In 1969, the world followed Apollo 11 as it ascended into our atmosphere and transcended our perceived notions of American achievement.
Despite the eventual success of that mission, President Nixon was not aloof to the potential for tragedy. In a speech titled, “In the Event of a Moon Disaster,” Nixon’s speechwriter Bill Safire penned the following lines:
In ancient days, men looked at stars and saw their heroes in the constellations. In modern times, we do much the same, but our heroes are epic men of flesh and blood.
Others will follow and surely find their way home. Man’s search will not be denied. But these men were the first, and they will remain the foremost in our hearts.
For every human being who looks up at the moon in the nights to come will know that there is some corner of another world that is forever mankind.
Which brings me to Hello Games’ most recent video game, No Man’s Sky.
There are no boxes into which one can put No Man’s Sky (NMS). A mixture of survival and adventure, NMS is fun and frustrating in ways that I’ve never really experienced before.
One of NMS’s most hyped features, the procedural generation of the game world, works as advertised, and you are able to travel from planet surface to space and back without any loading screens. It’s not just open world, it’s open universe, and I’d love to see other games take advantage of this type of technology.
Yet, the luster of procedurally-generated worlds quickly wears off after a few hours. As you explore planet after planet, you realize that the gameplay becomes incredibly repetitive and mundane. There are a quintillion miles of worlds to explore, but the experience on each is only an inch deep.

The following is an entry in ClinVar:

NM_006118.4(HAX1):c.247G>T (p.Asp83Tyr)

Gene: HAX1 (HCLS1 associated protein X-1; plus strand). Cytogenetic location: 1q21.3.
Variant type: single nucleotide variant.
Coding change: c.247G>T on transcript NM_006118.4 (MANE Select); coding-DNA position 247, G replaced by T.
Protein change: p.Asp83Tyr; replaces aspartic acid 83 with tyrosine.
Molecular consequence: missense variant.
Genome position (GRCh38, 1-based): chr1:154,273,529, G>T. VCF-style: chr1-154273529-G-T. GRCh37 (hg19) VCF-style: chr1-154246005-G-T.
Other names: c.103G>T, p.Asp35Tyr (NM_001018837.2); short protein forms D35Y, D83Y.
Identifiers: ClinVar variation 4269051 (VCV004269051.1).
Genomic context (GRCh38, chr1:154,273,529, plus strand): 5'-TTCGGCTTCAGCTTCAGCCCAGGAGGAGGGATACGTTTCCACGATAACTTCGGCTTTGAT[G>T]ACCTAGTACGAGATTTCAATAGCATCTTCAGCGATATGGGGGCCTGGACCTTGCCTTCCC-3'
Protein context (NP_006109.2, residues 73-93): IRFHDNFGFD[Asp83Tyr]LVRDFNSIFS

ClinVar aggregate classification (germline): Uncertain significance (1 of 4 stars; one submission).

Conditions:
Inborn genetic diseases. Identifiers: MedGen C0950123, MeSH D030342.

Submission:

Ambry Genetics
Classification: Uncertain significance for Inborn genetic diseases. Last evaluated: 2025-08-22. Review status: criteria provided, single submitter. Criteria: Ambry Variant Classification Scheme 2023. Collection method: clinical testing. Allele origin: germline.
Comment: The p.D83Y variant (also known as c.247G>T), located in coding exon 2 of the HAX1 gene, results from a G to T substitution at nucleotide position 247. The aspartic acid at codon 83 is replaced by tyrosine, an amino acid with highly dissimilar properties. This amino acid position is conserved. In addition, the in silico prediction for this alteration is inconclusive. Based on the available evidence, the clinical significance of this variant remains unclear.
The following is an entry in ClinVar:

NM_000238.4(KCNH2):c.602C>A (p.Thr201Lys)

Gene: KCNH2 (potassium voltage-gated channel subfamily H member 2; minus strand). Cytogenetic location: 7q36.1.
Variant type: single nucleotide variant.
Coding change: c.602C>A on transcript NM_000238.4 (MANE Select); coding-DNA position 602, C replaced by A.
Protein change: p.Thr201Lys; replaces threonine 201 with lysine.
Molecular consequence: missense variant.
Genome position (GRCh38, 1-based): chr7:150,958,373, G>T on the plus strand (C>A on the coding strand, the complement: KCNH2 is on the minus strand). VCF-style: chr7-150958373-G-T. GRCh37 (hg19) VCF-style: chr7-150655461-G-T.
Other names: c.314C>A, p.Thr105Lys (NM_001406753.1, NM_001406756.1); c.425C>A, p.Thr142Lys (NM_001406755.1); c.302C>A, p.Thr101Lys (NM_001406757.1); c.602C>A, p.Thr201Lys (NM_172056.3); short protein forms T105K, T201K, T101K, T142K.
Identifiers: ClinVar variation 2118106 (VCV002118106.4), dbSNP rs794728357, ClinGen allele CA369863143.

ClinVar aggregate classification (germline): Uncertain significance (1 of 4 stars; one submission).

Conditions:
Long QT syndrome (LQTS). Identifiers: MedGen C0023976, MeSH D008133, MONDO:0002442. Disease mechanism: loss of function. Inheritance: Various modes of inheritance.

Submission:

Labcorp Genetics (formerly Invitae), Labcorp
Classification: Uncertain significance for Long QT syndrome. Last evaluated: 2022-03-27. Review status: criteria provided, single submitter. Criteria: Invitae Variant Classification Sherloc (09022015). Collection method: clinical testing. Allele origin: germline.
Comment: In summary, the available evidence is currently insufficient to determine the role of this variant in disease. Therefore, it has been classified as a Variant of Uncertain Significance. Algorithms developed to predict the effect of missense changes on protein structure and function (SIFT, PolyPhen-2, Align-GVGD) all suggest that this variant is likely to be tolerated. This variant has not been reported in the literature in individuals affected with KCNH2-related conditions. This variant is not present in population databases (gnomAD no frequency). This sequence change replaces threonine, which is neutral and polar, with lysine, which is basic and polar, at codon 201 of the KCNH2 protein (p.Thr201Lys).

In short: You will marvel at parts of NMS, but you will enjoy them much less at its current $60 price.
When you launch the game, you’re greeted with
NO MAN’S SKY in black against a white background. What I love most about this title is the capital
S letterform, where the bottom tail of the spine is shorter than the top. Typically, when creating a typeface, the designer will attempt to instill a sense of symmetry, of balance. But this
S, should it be rendered into a physical form, would most surly topple over.
All that to say: I think this letter represents a large part of the NMS experience: unbalanced, yet unique.
After making your way through the title sequence, you’re presented with a white screen and prompt to
Initialize... by holding down
Square. After a few more seconds of blank screens, you’re thrown into the game.
With no backstory, you awake next to your damaged ship, and you’re tasked with finding the materials needed to make repairs. This process doesn’t take long, but it does give you an opportunity to become accustomed to the somewhat unintuitive control scheme.